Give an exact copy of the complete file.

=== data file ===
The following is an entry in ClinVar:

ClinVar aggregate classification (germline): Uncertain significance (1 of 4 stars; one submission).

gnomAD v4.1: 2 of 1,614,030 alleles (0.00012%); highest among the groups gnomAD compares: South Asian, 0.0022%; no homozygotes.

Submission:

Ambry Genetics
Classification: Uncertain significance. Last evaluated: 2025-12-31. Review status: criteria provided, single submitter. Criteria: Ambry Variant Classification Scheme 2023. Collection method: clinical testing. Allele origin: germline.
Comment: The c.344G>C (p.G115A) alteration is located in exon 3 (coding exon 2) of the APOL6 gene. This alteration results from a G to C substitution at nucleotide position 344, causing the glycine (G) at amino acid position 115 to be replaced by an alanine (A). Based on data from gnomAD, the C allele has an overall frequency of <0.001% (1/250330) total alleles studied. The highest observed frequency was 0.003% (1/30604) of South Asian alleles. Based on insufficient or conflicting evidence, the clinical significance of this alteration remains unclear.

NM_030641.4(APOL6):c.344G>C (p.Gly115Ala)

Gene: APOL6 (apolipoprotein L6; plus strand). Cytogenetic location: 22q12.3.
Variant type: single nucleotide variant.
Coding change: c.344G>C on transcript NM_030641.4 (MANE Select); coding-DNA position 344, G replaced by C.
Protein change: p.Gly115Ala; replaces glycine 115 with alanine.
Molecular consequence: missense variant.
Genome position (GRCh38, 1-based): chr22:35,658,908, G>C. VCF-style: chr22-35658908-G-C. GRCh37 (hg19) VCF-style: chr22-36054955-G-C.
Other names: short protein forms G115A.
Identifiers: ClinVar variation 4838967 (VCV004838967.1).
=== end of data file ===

The following is an entry in ClinVar:

ClinVar aggregate classification (germline): Uncertain significance (1 of 4 stars; one submission).

gnomAD v4.1: 2 of 1,614,030 alleles (0.00012%); highest among the groups gnomAD compares: South Asian, 0.0022%; no homozygotes.

Submission:

Ambry Genetics
Classification: Uncertain significance. Last evaluated: 2025-12-31. Review status: criteria provided, single submitter. Criteria: Ambry Variant Classification Scheme 2023. Collection method: clinical testing. Allele origin: germline.
Comment: The c.344G>C (p.G115A) alteration is located in exon 3 (coding exon 2) of the APOL6 gene. This alteration results from a G to C substitution at nucleotide position 344, causing the glycine (G) at amino acid position 115 to be replaced by an alanine (A). Based on data from gnomAD, the C allele has an overall frequency of <0.001% (1/250330) total alleles studied. The highest observed frequency was 0.003% (1/30604) of South Asian alleles. Based on insufficient or conflicting evidence, the clinical significance of this alteration remains unclear.

NM_030641.4(APOL6):c.344G>C (p.Gly115Ala)

Gene: APOL6 (apolipoprotein L6; plus strand). Cytogenetic location: 22q12.3.
Variant type: single nucleotide variant.
Coding change: c.344G>C on transcript NM_030641.4 (MANE Select); coding-DNA position 344, G replaced by C.
Protein change: p.Gly115Ala; replaces glycine 115 with alanine.
Molecular consequence: missense variant.
Genome position (GRCh38, 1-based): chr22:35,658,908, G>C. VCF-style: chr22-35658908-G-C. GRCh37 (hg19) VCF-style: chr22-36054955-G-C.
Other names: short protein forms G115A.
Identifiers: ClinVar variation 4838967 (VCV004838967.1).